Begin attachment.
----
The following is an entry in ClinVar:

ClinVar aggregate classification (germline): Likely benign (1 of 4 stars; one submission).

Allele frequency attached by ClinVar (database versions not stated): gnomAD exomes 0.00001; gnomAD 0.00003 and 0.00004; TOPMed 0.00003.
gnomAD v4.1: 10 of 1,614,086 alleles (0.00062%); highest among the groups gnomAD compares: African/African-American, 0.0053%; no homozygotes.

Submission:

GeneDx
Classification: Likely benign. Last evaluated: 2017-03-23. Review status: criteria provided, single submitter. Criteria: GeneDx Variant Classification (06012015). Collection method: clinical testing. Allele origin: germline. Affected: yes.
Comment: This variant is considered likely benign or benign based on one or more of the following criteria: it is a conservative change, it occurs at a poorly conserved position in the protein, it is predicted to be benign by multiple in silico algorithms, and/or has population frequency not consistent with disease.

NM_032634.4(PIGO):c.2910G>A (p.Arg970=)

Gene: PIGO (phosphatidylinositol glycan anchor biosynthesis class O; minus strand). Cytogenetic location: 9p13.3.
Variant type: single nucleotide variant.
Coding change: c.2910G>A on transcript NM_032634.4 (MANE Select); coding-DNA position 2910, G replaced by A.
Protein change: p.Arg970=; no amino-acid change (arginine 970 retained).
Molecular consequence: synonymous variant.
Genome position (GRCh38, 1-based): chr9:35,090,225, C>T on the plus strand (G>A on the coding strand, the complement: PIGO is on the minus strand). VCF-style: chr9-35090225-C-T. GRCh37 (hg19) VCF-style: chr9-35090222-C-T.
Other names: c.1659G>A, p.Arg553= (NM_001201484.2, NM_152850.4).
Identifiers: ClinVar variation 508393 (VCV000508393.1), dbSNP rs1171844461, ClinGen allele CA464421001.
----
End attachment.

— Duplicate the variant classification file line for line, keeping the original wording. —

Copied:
The following is an entry in ClinVar:

ClinVar aggregate classification (germline): Likely benign (1 of 4 stars; one submission).

Allele frequency attached by ClinVar (database versions not stated): gnomAD exomes 0.00001; gnomAD 0.00003 and 0.00004; TOPMed 0.00003.
gnomAD v4.1: 10 of 1,614,086 alleles (0.00062%); highest among the groups gnomAD compares: African/African-American, 0.0053%; no homozygotes.

Submission:

GeneDx
Classification: Likely benign. Last evaluated: 2017-03-23. Review status: criteria provided, single submitter. Criteria: GeneDx Variant Classification (06012015). Collection method: clinical testing. Allele origin: germline. Affected: yes.
Comment: This variant is considered likely benign or benign based on one or more of the following criteria: it is a conservative change, it occurs at a poorly conserved position in the protein, it is predicted to be benign by multiple in silico algorithms, and/or has population frequency not consistent with disease.

NM_032634.4(PIGO):c.2910G>A (p.Arg970=)

Gene: PIGO (phosphatidylinositol glycan anchor biosynthesis class O; minus strand). Cytogenetic location: 9p13.3.
Variant type: single nucleotide variant.
Coding change: c.2910G>A on transcript NM_032634.4 (MANE Select); coding-DNA position 2910, G replaced by A.
Protein change: p.Arg970=; no amino-acid change (arginine 970 retained).
Molecular consequence: synonymous variant.
Genome position (GRCh38, 1-based): chr9:35,090,225, C>T on the plus strand (G>A on the coding strand, the complement: PIGO is on the minus strand). VCF-style: chr9-35090225-C-T. GRCh37 (hg19) VCF-style: chr9-35090222-C-T.
Other names: c.1659G>A, p.Arg553= (NM_001201484.2, NM_152850.4).
Identifiers: ClinVar variation 508393 (VCV000508393.1), dbSNP rs1171844461, ClinGen allele CA464421001.